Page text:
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Journal entry — Repurchase agreements — FASB makes decisions about scope

Published on: Oct 08, 2012

In the second quarter of 2012, as part of its project on reexamining the accounting and disclosure requirements for repurchase agreements and similar transactions in ASC 860,1 the FASB tentatively decided that a repurchase agreement or similar transaction that has all of the following characteristics would be accounted for as a secured borrowing (quoted material is from the Board’s October 3, 2012, Action Alert):

  • “The agreement involves a transfer of existing financial assets at its inception.”
  • “The agreement involves both a right and an obligation to repurchase the financial assets.”
  • “The initial transfer and forward repurchase agreement involve the same counterparty.”
  • “The agreement to repurchase the financial assets is entered into contemporaneously with, or in contemplation of, the initial transfer.”
  • “The repurchase price is fixed or readily determinable.”
  • “The financial assets specified under the forward repurchase agreement are identical to or substantially the same as the financial assets transferred at inception.”

The Board indicated that it will further clarify the term “substantially the same” as used above.

Editor’s Note: The Board decided that when repurchase agreements and similar transactions do not have one or more of the characteristics above, entities would continue to evaluate the other ASC 860 derecognition conditions (e.g., legal isolation and transferee’s rights to pledge or exchange)2 in determining whether to account for them as secured borrowings or sales with forward repurchase commitments. The Board intends to clarify the application of the legal isolation condition.

At its October 3 meeting, the Board decided to limit the application of the six characteristics above to the following transactions:

  • “[R]epurchase agreements and similar transactions that would be settled through repurchase of financial assets that are the same or substantially the same as those initially transferred.”
  • Agreements to transfer a financial asset with a forward contract to repurchase the financial asset when the settlement date of the forward contract coincides with the maturity date of the transferred financial assets, resulting in “an amount of cash equal to the redemption or settlement value of the initially transferred financial assets (or the difference between that value and the fixed repurchase price).”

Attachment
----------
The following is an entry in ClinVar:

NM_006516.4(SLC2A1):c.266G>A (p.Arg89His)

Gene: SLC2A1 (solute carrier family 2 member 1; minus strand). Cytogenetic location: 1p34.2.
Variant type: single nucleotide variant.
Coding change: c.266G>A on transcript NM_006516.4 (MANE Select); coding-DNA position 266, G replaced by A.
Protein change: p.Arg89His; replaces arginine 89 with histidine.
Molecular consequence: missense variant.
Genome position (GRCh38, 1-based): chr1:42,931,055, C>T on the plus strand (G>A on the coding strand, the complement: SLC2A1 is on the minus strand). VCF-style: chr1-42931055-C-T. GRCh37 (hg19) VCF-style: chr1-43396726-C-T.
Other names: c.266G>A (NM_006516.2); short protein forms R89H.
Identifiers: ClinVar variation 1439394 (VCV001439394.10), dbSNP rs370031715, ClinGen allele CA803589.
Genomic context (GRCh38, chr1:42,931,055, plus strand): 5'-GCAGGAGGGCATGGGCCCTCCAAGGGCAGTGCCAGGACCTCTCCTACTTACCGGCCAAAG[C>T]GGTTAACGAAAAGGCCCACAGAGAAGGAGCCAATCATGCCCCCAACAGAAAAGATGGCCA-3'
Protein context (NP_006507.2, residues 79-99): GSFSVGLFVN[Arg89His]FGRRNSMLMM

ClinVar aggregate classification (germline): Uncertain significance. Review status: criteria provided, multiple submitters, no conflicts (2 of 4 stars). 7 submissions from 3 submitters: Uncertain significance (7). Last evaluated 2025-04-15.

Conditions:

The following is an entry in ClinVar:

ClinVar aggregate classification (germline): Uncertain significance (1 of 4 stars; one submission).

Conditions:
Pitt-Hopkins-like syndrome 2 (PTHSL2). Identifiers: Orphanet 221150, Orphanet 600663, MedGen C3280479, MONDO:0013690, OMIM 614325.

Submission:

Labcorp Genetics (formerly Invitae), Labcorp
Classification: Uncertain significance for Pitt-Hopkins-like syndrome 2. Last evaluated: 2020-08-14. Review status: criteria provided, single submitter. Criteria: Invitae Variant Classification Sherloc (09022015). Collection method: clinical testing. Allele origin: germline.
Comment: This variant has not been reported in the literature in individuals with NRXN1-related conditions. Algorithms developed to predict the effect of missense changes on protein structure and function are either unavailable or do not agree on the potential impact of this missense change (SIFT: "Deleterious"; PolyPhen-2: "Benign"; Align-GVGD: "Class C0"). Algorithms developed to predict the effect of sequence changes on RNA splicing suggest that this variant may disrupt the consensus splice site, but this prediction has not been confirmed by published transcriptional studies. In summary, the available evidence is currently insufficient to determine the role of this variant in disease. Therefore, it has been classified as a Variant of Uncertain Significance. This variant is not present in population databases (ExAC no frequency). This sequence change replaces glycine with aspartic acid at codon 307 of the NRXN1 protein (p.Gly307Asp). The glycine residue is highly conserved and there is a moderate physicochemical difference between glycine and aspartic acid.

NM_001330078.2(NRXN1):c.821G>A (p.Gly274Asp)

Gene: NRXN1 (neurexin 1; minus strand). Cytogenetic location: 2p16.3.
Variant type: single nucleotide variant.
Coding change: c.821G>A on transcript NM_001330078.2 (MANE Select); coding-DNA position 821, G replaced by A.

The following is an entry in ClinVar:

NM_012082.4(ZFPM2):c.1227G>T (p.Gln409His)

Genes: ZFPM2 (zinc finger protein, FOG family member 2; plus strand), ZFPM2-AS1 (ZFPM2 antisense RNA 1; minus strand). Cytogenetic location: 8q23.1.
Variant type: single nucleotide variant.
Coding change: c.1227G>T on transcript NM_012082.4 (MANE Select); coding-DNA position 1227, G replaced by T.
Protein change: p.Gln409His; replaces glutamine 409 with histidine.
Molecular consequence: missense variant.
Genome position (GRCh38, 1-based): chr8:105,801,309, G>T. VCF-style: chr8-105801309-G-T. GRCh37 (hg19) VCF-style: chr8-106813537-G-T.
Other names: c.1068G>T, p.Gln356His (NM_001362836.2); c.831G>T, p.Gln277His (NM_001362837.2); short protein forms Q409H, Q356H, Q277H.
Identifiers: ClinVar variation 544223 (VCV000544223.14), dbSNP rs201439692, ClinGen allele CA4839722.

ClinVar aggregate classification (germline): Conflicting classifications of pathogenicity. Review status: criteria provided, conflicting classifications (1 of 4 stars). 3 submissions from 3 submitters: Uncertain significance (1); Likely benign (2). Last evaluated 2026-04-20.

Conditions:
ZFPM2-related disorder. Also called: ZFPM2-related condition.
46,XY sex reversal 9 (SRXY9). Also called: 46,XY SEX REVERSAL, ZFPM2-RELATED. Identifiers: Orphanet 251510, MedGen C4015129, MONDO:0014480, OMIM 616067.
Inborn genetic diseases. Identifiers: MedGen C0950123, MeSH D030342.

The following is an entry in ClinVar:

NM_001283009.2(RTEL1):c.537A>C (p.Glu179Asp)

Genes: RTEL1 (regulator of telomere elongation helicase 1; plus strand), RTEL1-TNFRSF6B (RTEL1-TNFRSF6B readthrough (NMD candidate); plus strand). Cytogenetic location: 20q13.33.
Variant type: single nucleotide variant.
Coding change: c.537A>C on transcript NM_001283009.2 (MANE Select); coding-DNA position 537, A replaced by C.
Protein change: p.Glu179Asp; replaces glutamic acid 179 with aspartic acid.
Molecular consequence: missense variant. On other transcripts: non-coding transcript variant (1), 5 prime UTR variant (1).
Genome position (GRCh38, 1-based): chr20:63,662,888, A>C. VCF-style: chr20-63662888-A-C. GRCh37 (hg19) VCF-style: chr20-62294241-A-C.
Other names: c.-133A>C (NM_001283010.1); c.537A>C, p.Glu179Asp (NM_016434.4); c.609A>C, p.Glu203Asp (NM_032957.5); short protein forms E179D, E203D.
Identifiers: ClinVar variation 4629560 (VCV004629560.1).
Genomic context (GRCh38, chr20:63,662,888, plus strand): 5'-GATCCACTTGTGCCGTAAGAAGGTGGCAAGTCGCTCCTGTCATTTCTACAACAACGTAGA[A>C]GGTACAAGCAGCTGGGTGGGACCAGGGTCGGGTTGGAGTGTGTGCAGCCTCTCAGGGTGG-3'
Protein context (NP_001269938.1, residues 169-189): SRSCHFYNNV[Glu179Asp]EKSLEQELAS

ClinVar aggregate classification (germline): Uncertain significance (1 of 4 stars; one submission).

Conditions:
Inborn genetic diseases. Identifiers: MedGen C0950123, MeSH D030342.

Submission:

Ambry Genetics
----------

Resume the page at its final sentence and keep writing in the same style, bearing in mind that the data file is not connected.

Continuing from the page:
Repurchase transactions other than those described above would not be evaluated on the basis of the aforementioned six characteristics but in accordance with the other derecognition criteria in ASC 860.

Editor’s Note: The Board decided to eliminate the guidance in ASC 860 on repurchase financings. Repurchase agreements that are entered into as part of a repurchase financing would also be evaluated by using the six characteristics described above (if they physically settle with delivery of the same or substantially the same asset or cash settled at maturity). The results may differ from the current results, because ASC 860 indicates that linked repurchase financings are forward contracts that an entity must evaluate under ASC 815 to determine whether they are derivatives.3

At a prior meeting, the Board decided to require entities to provide information about (1) a disaggregation of the carrying value of the borrowing based on the type of collateral pledged and (2) the amount of repurchase agreements and similar transactions that did not qualify as a secured borrowing because the transferred assets were not considered substantially the same.

The Board expects to discuss transition later this month and to issue an exposure draft on repurchase agreements later this year.

 


[1] For titles of FASB Accounting Standards Codification (ASC) references, see Deloitte’s “Titles of Topics and Subtopics in the FASB Accounting Standards Codification.”

[2] See ASC 860-10-40-5.

[3] See ASC 860-10-40-42 through 40-47.

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